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This February marks the 70th anniversary of Queen Elizabeth’s accession to the throne, and many of us are looking forward to the four public holidays from June 2-5 to mark the Platinum Jubilee.
the Royal collection sells official souvenirs, Platinum Jubilee emblem coffee cups for £15, pill boxes for £45 or tea cups and saucers for £65. Other trinkets on sale include plates, mugs, clocks and drink glasses.
Whether or not you’re a fan of the royal family, you might think the trinkets for this historic event are worth getting your hands on. But while Jubilee memorabilia can be a source of revenue for both official and unofficial retailers, it may not be a winning investment strategy.
Is it worth investing in royal memorabilia?
The answer, of course, depends on the piece of memorabilia.
Daniel Wade, director at Paul Fraser Collectibles, points out: “The Jubilee memorabilia will be produced in such large numbers (even the ‘limited edition’ pieces) that there will not be enough rarity to drive prices up in years to come. Moreover, so many people nowadays have the idea of buying souvenirs as an investment that many owners will keep them in pristine condition, meaning the market will be saturated for decades.
Jennifer Gait, evaluator at Prestige Pawnbrokers of Channel 4’s Posh Pawn, says: “Another point to consider would be the appeal of the item, as sometimes parts can be very specialized and only desirable for a few people.”
Both experts say that if you are looking to cash in on the royal family, you should focus on finding coins touched, owned or worn by the royal family. These are the items that have historically increased in value, due to their rarity and desirability. For example, the bike Princess Diana rode in the months before her wedding to Prince Charles sold for £211 in 2008 – and again in 2018 for £9,200.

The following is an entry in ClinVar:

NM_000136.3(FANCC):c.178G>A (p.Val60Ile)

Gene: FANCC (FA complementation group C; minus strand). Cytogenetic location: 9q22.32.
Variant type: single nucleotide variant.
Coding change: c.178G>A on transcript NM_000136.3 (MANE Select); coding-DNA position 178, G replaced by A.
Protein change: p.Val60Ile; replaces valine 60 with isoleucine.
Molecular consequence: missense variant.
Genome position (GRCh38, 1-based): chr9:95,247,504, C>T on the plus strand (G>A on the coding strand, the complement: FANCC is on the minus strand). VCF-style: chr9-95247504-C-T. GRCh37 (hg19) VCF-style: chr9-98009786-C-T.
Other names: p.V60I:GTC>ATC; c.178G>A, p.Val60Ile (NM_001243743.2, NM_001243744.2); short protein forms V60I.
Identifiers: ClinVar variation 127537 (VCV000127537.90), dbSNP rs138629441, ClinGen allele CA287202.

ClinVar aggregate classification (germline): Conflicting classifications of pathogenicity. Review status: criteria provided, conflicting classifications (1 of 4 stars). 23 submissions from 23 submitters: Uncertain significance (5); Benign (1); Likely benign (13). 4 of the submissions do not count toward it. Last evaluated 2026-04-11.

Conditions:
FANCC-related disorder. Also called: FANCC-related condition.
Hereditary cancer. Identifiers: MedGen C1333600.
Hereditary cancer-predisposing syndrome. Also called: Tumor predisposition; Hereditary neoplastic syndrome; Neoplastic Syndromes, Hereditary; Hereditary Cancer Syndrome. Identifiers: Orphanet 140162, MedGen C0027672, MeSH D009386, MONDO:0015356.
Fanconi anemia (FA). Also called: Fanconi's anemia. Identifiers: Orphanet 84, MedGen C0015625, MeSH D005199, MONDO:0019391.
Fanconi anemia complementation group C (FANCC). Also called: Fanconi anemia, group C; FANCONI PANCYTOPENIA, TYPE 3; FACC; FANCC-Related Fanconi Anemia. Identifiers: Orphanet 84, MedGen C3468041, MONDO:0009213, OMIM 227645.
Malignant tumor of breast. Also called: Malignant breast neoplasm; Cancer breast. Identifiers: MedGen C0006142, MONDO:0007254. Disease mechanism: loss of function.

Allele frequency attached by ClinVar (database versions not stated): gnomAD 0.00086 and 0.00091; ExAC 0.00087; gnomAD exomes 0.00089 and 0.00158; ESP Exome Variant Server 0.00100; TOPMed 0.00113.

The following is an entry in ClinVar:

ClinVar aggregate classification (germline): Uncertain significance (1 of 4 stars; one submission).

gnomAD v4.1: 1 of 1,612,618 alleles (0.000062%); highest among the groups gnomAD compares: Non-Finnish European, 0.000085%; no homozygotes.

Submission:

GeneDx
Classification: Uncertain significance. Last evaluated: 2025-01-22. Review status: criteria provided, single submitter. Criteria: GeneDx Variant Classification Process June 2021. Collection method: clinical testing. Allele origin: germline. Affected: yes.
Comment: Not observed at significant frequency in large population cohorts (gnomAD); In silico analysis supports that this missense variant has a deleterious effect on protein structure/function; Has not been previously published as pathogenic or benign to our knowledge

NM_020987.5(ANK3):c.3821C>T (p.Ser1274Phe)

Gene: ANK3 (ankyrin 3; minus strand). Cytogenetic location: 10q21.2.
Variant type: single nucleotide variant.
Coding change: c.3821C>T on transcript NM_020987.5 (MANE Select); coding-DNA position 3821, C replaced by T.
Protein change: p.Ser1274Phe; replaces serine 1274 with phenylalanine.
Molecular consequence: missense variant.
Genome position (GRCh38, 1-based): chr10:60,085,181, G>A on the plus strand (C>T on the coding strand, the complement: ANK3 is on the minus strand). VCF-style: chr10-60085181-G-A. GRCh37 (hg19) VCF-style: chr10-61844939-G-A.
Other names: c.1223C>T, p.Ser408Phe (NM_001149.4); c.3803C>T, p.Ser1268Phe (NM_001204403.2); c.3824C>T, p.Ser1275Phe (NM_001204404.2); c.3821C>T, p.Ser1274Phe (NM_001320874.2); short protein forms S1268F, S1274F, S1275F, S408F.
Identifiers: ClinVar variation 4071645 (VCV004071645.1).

If you do manage to get your hands on something genuinely related to the royal family, you should aim to maintain or increase its value by making sure its quality doesn’t degrade. This means keeping items out of direct sunlight and behind UV filtering glass if you are going to put them on display. If the item is a personal item, proof of provenance would be of interest to a collector, so keeping records safe and storing them safely is essential.
Wade suggests that anyone who wants to try and make money off of royal memorabilia should aim to get their hands on the wedding cake from a royal wedding – easier said than done! People paid £2,000 for a slice of Charles and Diana’s wedding cake, £1,250 for William and Kate’s wedding cake and £500 for the Queen and Prince Phillip’s wedding cake.
What are old royal souvenirs worth?
A quick look on eBay suggests memorabilia from the Queen’s last jubilee – her Diamond Jubilee in 2021 – isn’t selling for massive quantities.
You can buy a tea towel for £3.99, a mug for £1.99 and a program for the official concert for £1.25. Even a Queen Victoria Diamond Jubilee medallion in 1897 only sells for £2.95.
However, the most expensive piece of royal memorabilia ever sold was the bracelet given to Wallis Simpson by Edward VIII after his abdication from the throne. The Cartier bracelet has the shape of a cheetah in diamonds and onyx. It was sold at Sotheby’s auction in 2010 for $4.5 million.
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